It’s been just over two weeks since Meta Platforms (NASDAQ:META) blew away Q4 earnings, sending shares 20% higher on the report. A dividend initiation was likely the big surprise, which worked to project confidence in the long-term outlook while cementing the company’s status as a cash flow juggernaut.
We last covered the stock nearly one year ago, highlighting the strength of the social media ecosystem with a sense that there are significant untapped monetization opportunities. That said, our update goes in a different direction, taking a more critical view following what has been a spectacular rally.
For all the strong points in META’s fundamentals, our knock here is that the company largely remains a one-trick pony, singularly dependent on online advertising. While objectively a pretty good trick, this cyclical profile is in contrast to other mega-cap tech leaders that have built a more proven diversified business. That dynamic supports the view that shares face a structural valuation discount relative to peers.
Separately, what hasn’t received much attention is the ongoing failure at META to succeed with its “Metaverse” ambitions. Questions over the commercial viability of its VR headset program add a layer of uncertainty.
Ultimately, the company is fine, but we believe caution is warranted when looking at the stock at the current level with many of the positives baked in. Our expectation is for some renewed volatility going forward.
META Financials Recap
META Q4 EPS of $5.33 came in $0.39 ahead of the consensus and up 203% from $1.76 in the period last year. Revenue of $40.1 billion, was an impressive $940 million above the consensus, up 25% year-over-year increase.
The context of the ramp-up in profitability considers that costs and expenses declined by -8% y/y, driving a sharply higher operating margin to 41% from 20% in Q4 2022. Steps CEO Mark Zuckerberg took during the “Year of Efficiency”, which included reducing the total headcount and efforts to streamline the operation, appear to have paid off.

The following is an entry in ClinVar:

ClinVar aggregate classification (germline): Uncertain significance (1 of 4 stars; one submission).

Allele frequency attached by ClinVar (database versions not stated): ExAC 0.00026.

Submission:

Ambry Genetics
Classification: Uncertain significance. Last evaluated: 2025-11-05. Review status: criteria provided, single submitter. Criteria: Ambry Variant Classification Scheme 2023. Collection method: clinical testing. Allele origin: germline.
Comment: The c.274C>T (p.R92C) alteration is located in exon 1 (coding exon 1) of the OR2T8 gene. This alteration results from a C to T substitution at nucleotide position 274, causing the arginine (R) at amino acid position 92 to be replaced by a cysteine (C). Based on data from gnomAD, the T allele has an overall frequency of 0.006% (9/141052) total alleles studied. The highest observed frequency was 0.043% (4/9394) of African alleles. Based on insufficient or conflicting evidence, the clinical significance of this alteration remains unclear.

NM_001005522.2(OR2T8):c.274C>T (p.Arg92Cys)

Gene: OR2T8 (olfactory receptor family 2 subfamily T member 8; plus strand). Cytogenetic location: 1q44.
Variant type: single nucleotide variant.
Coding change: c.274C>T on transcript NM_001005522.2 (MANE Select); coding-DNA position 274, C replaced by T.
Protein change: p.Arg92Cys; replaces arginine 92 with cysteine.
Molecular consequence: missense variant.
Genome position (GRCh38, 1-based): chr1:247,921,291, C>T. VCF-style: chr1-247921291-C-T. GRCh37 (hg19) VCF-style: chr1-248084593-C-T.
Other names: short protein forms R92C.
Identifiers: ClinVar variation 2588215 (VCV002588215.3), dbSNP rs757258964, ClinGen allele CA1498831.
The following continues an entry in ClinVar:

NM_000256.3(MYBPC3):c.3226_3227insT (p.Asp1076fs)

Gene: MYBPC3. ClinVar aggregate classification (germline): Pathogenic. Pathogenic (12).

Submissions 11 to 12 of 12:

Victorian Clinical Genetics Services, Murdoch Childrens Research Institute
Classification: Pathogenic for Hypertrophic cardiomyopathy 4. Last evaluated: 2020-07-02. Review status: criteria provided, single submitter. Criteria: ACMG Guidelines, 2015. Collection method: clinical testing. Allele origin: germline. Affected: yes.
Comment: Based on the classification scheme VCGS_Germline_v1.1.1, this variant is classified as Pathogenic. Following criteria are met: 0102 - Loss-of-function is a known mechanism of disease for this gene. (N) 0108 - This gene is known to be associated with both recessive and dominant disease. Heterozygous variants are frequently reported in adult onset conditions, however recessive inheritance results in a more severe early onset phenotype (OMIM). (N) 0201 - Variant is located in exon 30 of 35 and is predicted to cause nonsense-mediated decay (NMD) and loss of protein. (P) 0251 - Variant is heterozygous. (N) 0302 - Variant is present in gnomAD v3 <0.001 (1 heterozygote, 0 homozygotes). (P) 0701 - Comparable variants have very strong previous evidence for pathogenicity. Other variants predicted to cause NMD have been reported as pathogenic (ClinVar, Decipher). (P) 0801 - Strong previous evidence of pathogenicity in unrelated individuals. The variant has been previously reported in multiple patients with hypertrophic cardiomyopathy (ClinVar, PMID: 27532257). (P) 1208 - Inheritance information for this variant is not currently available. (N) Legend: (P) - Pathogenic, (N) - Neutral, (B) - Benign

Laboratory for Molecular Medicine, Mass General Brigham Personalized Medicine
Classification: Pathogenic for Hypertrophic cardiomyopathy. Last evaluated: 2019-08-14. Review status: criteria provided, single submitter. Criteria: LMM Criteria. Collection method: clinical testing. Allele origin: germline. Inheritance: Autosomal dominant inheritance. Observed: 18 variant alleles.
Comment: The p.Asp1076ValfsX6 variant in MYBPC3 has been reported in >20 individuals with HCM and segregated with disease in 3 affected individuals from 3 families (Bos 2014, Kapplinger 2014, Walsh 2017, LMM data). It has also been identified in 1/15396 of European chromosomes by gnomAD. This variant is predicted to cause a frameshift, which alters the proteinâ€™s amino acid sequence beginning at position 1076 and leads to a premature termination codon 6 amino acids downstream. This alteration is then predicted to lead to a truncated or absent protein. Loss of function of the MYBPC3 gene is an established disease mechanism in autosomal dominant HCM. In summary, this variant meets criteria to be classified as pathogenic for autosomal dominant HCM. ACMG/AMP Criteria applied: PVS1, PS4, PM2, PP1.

Operationally, a key indicator here is the solid 6% y/y climb in monthly active people (MAP) to 3.98 billion, reflecting global users across its social media ecosystem. Meta has also managed to drive a 17% increase in family average revenue per person (ARPP) to $10.10. Within that amount, Meta is generating $68.44 per user of Facebook in the U.S. and Canada as a global benchmark, still capturing climbing rates in all regions.
Comments during the earnings conference call pointed to not only improved ad rates but also internal efforts to support conversions with new formats like “click to message” and “shop ads” as well as momentum in new tools for advertisers to connect with their marketing data. Meta is also touting the momentum of AI features intended to improve ad performance in intended target demographics.
As it relates to the dividend initiation, Meta is set to distribute $0.50 per share as a quarterly amount, which yields approximately 0.4% on a forward basis. The annualized payout represents around $5.1 billion in cash back to shareholders, which is well-supported considering the company generated $43 billion in free cash flow over the past year.
Meta has also announced an increase to its share repurchasing authorization by $50 billion on top of the $31 billion existing authorization. All this is covered by a net cash balance sheet position reported at $47 billion.
What’s Next For META?
Overall, it’s clear the company is firing on all cylinders and has effectively turned the page compared to the period of weak growth and falling earnings around 2022.
In terms of guidance, 2024 is expected to largely be a continuation of recent trends, although operating margins may come up against moderately higher expenses into the second half of the year with management making a new investment spending push.
According to consensus, META is forecast to see 17% revenue growth, while EPS may climb 34% towards $19.93. The earnings level implies shares are trading at a forward P/E of 24x. Looking ahead, the market sees growth above double-digits with an otherwise strong outlook.
Weaknesses In META’s Outlook
Recognizing what is an objectively solid setup, it’s worth taking a deeper look at what could be some areas of weakness for META.
We mentioned the company’s “Metaverse” experiment has largely been a dead end over the last several years. Going back to the Q4 results, the “Reality Labs” segment, despite contributing less than 3% of total revenues, generated a -$4.6 billion operating loss during the quarter or approximately $33 billion over the past two years.